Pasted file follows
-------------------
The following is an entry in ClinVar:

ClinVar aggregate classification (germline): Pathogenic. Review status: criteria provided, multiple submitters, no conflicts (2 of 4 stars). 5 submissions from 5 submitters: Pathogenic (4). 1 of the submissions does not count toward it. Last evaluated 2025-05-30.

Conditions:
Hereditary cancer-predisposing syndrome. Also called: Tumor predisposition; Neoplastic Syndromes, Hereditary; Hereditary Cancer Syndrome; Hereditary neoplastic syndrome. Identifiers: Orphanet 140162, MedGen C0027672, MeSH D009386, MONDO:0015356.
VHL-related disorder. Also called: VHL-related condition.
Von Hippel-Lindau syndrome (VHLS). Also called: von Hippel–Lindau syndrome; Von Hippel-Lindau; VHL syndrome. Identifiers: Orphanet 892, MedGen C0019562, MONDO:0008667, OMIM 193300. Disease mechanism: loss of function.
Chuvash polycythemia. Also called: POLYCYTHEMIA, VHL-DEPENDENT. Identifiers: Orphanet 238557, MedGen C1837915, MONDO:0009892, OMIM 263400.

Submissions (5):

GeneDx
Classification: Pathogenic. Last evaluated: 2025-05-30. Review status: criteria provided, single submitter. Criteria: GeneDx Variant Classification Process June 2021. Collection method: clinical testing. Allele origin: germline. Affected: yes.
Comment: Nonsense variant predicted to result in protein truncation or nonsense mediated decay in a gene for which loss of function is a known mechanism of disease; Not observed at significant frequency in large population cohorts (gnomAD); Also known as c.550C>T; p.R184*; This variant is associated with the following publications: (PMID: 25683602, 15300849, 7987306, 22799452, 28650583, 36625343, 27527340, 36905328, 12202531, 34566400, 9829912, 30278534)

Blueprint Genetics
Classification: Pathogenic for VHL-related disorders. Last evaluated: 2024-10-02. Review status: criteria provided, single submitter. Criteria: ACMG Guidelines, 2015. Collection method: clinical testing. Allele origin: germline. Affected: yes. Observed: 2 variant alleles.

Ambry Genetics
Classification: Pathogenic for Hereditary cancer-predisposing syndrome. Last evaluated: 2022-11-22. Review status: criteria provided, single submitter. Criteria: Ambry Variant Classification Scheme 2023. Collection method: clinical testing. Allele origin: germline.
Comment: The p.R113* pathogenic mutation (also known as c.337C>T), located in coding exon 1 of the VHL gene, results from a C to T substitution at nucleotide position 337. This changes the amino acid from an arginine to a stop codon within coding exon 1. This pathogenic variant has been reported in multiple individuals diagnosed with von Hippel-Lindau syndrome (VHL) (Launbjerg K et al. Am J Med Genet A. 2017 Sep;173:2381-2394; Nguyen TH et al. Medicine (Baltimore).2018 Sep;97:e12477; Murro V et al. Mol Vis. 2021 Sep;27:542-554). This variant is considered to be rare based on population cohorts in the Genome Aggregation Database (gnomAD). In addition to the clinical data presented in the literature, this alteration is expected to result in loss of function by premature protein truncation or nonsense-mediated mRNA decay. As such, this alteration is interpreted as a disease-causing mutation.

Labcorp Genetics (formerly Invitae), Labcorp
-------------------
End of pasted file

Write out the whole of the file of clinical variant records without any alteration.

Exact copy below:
The following is an entry in ClinVar:

ClinVar aggregate classification (germline): Pathogenic. Review status: criteria provided, multiple submitters, no conflicts (2 of 4 stars). 5 submissions from 5 submitters: Pathogenic (4). 1 of the submissions does not count toward it. Last evaluated 2025-05-30.

Conditions:
Hereditary cancer-predisposing syndrome. Also called: Tumor predisposition; Neoplastic Syndromes, Hereditary; Hereditary Cancer Syndrome; Hereditary neoplastic syndrome. Identifiers: Orphanet 140162, MedGen C0027672, MeSH D009386, MONDO:0015356.
VHL-related disorder. Also called: VHL-related condition.
Von Hippel-Lindau syndrome (VHLS). Also called: von Hippel–Lindau syndrome; Von Hippel-Lindau; VHL syndrome. Identifiers: Orphanet 892, MedGen C0019562, MONDO:0008667, OMIM 193300. Disease mechanism: loss of function.
Chuvash polycythemia. Also called: POLYCYTHEMIA, VHL-DEPENDENT. Identifiers: Orphanet 238557, MedGen C1837915, MONDO:0009892, OMIM 263400.

Submissions (5):

GeneDx
Classification: Pathogenic. Last evaluated: 2025-05-30. Review status: criteria provided, single submitter. Criteria: GeneDx Variant Classification Process June 2021. Collection method: clinical testing. Allele origin: germline. Affected: yes.
Comment: Nonsense variant predicted to result in protein truncation or nonsense mediated decay in a gene for which loss of function is a known mechanism of disease; Not observed at significant frequency in large population cohorts (gnomAD); Also known as c.550C>T; p.R184*; This variant is associated with the following publications: (PMID: 25683602, 15300849, 7987306, 22799452, 28650583, 36625343, 27527340, 36905328, 12202531, 34566400, 9829912, 30278534)

Blueprint Genetics
Classification: Pathogenic for VHL-related disorders. Last evaluated: 2024-10-02. Review status: criteria provided, single submitter. Criteria: ACMG Guidelines, 2015. Collection method: clinical testing. Allele origin: germline. Affected: yes. Observed: 2 variant alleles.

Ambry Genetics
Classification: Pathogenic for Hereditary cancer-predisposing syndrome. Last evaluated: 2022-11-22. Review status: criteria provided, single submitter. Criteria: Ambry Variant Classification Scheme 2023. Collection method: clinical testing. Allele origin: germline.
Comment: The p.R113* pathogenic mutation (also known as c.337C>T), located in coding exon 1 of the VHL gene, results from a C to T substitution at nucleotide position 337. This changes the amino acid from an arginine to a stop codon within coding exon 1. This pathogenic variant has been reported in multiple individuals diagnosed with von Hippel-Lindau syndrome (VHL) (Launbjerg K et al. Am J Med Genet A. 2017 Sep;173:2381-2394; Nguyen TH et al. Medicine (Baltimore).2018 Sep;97:e12477; Murro V et al. Mol Vis. 2021 Sep;27:542-554). This variant is considered to be rare based on population cohorts in the Genome Aggregation Database (gnomAD). In addition to the clinical data presented in the literature, this alteration is expected to result in loss of function by premature protein truncation or nonsense-mediated mRNA decay. As such, this alteration is interpreted as a disease-causing mutation.

Labcorp Genetics (formerly Invitae), Labcorp